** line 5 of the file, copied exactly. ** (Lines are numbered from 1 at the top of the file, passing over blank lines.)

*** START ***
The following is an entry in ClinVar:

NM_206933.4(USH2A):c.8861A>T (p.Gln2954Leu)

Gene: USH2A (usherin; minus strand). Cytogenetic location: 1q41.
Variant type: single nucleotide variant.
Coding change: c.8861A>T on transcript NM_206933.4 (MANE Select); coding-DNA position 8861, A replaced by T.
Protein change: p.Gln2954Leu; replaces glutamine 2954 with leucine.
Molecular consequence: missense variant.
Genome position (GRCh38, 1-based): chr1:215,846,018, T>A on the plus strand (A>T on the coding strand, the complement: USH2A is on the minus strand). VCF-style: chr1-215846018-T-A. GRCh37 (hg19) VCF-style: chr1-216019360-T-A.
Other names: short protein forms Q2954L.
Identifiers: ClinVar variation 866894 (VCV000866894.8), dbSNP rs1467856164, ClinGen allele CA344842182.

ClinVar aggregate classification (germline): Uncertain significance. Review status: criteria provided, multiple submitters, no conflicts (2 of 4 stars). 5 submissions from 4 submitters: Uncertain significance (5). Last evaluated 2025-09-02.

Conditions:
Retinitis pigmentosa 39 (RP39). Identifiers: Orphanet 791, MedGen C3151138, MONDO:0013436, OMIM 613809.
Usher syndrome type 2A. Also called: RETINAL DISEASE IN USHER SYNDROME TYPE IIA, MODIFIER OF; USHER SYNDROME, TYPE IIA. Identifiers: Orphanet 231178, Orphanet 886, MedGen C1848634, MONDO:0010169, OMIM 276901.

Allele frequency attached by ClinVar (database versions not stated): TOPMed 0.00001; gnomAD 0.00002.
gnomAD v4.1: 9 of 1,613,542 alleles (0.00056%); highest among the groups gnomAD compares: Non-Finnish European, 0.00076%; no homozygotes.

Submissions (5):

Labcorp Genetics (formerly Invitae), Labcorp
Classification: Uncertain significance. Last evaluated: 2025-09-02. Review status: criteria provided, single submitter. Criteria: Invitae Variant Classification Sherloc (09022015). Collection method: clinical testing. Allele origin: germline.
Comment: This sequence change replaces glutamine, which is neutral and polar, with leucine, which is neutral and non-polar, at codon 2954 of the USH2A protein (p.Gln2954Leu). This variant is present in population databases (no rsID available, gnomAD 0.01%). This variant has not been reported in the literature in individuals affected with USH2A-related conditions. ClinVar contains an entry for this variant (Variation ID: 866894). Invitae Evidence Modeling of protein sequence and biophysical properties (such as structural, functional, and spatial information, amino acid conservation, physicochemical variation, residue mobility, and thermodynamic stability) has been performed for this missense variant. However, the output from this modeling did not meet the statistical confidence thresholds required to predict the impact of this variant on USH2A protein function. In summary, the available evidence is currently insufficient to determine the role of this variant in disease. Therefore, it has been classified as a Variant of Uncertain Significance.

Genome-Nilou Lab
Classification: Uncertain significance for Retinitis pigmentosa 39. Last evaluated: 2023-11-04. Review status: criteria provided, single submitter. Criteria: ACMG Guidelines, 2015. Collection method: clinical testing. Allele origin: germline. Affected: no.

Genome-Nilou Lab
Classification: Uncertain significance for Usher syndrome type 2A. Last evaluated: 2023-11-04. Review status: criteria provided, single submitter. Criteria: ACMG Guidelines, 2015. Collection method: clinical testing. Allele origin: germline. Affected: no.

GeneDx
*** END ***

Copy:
Coding change: c.8861A>T on transcript NM_206933.4 (MANE Select); coding-DNA position 8861, A replaced by T.